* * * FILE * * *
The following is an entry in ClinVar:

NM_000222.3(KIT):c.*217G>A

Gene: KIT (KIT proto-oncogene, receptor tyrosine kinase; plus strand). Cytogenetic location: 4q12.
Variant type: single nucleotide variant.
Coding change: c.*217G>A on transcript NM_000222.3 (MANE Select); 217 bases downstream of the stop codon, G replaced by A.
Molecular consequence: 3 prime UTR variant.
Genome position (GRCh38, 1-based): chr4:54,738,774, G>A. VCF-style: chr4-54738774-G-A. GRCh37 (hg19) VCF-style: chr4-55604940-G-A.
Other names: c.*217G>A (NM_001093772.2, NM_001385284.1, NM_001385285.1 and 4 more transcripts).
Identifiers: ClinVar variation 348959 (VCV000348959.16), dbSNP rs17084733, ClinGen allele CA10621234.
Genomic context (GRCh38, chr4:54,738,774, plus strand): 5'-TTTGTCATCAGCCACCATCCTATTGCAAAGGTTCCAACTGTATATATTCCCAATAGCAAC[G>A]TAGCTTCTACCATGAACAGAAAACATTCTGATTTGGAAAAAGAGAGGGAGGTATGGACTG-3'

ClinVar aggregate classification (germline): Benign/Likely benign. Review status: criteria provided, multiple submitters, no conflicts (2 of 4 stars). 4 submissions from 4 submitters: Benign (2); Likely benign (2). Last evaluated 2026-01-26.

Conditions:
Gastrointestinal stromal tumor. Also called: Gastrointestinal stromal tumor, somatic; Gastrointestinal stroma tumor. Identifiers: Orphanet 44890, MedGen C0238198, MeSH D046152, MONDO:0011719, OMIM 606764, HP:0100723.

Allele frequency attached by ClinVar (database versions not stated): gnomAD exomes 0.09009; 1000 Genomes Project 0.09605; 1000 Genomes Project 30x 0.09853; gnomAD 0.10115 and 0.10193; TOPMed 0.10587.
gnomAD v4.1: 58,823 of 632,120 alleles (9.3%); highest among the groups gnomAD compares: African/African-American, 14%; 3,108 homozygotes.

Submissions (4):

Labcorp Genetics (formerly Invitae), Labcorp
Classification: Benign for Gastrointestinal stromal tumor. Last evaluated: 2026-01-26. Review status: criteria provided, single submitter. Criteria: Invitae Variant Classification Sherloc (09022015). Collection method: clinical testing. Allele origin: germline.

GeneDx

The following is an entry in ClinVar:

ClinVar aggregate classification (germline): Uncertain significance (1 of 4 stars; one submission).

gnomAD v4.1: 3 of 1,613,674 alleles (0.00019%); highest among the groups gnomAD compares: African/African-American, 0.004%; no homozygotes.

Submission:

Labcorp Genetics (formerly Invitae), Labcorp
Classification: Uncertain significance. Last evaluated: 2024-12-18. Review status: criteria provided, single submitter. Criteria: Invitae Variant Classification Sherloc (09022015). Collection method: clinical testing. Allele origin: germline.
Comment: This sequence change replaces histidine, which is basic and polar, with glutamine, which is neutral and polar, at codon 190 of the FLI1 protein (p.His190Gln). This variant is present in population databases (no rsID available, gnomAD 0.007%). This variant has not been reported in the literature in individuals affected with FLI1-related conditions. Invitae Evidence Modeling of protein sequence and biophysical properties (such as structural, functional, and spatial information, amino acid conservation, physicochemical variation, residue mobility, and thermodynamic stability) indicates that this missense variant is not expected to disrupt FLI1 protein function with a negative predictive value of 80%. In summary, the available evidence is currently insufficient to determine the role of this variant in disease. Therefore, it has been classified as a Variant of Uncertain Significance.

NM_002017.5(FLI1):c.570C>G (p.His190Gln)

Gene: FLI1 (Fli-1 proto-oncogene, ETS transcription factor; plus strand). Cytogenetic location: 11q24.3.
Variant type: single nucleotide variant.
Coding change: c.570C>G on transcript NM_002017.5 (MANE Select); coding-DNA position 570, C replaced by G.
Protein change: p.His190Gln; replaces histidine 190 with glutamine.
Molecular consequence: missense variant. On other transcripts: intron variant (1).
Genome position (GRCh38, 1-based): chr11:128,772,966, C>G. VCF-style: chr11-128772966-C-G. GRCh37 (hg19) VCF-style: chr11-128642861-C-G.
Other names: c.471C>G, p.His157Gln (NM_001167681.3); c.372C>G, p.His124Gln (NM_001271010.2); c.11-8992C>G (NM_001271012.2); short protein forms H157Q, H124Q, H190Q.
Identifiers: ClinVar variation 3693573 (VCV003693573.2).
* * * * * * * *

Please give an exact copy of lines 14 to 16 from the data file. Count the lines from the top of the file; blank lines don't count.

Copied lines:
Allele frequency attached by ClinVar (database versions not stated): gnomAD exomes 0.09009; 1000 Genomes Project 0.09605; 1000 Genomes Project 30x 0.09853; gnomAD 0.10115 and 0.10193; TOPMed 0.10587.
gnomAD v4.1: 58,823 of 632,120 alleles (9.3%); highest among the groups gnomAD compares: African/African-American, 14%; 3,108 homozygotes.

Submissions (4):